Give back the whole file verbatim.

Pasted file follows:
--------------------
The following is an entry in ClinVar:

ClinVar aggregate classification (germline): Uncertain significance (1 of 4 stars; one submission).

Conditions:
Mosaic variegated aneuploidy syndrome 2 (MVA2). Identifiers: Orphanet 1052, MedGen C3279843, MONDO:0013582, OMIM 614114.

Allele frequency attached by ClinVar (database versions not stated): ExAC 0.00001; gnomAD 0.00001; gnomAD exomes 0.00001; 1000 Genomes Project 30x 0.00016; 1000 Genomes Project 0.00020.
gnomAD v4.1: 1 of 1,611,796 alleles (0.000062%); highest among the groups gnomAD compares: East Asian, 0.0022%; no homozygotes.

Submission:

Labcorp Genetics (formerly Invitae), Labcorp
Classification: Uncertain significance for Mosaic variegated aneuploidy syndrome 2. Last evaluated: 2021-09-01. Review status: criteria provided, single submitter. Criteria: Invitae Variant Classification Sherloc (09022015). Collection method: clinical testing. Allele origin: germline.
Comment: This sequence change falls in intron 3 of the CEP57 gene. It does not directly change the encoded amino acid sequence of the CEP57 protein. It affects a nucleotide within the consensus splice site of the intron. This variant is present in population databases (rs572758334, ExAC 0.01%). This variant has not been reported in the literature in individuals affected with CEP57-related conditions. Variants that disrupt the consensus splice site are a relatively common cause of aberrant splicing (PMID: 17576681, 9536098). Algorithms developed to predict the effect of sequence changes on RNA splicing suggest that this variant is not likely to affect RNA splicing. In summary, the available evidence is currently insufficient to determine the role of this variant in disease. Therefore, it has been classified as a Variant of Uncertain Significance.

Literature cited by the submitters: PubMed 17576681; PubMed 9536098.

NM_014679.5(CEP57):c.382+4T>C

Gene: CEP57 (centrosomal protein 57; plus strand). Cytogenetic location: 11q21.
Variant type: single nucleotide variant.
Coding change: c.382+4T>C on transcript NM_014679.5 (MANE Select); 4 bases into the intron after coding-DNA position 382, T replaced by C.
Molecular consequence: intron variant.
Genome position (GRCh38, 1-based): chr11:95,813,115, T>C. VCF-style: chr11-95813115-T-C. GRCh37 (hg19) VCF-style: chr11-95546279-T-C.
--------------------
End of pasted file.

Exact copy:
The following is an entry in ClinVar:

ClinVar aggregate classification (germline): Uncertain significance (1 of 4 stars; one submission).

Conditions:
Mosaic variegated aneuploidy syndrome 2 (MVA2). Identifiers: Orphanet 1052, MedGen C3279843, MONDO:0013582, OMIM 614114.

Allele frequency attached by ClinVar (database versions not stated): ExAC 0.00001; gnomAD 0.00001; gnomAD exomes 0.00001; 1000 Genomes Project 30x 0.00016; 1000 Genomes Project 0.00020.
gnomAD v4.1: 1 of 1,611,796 alleles (0.000062%); highest among the groups gnomAD compares: East Asian, 0.0022%; no homozygotes.

Submission:

Labcorp Genetics (formerly Invitae), Labcorp
Classification: Uncertain significance for Mosaic variegated aneuploidy syndrome 2. Last evaluated: 2021-09-01. Review status: criteria provided, single submitter. Criteria: Invitae Variant Classification Sherloc (09022015). Collection method: clinical testing. Allele origin: germline.
Comment: This sequence change falls in intron 3 of the CEP57 gene. It does not directly change the encoded amino acid sequence of the CEP57 protein. It affects a nucleotide within the consensus splice site of the intron. This variant is present in population databases (rs572758334, ExAC 0.01%). This variant has not been reported in the literature in individuals affected with CEP57-related conditions. Variants that disrupt the consensus splice site are a relatively common cause of aberrant splicing (PMID: 17576681, 9536098). Algorithms developed to predict the effect of sequence changes on RNA splicing suggest that this variant is not likely to affect RNA splicing. In summary, the available evidence is currently insufficient to determine the role of this variant in disease. Therefore, it has been classified as a Variant of Uncertain Significance.

Literature cited by the submitters: PubMed 17576681; PubMed 9536098.

NM_014679.5(CEP57):c.382+4T>C

Gene: CEP57 (centrosomal protein 57; plus strand). Cytogenetic location: 11q21.
Variant type: single nucleotide variant.
Coding change: c.382+4T>C on transcript NM_014679.5 (MANE Select); 4 bases into the intron after coding-DNA position 382, T replaced by C.
Molecular consequence: intron variant.
Genome position (GRCh38, 1-based): chr11:95,813,115, T>C. VCF-style: chr11-95813115-T-C. GRCh37 (hg19) VCF-style: chr11-95546279-T-C.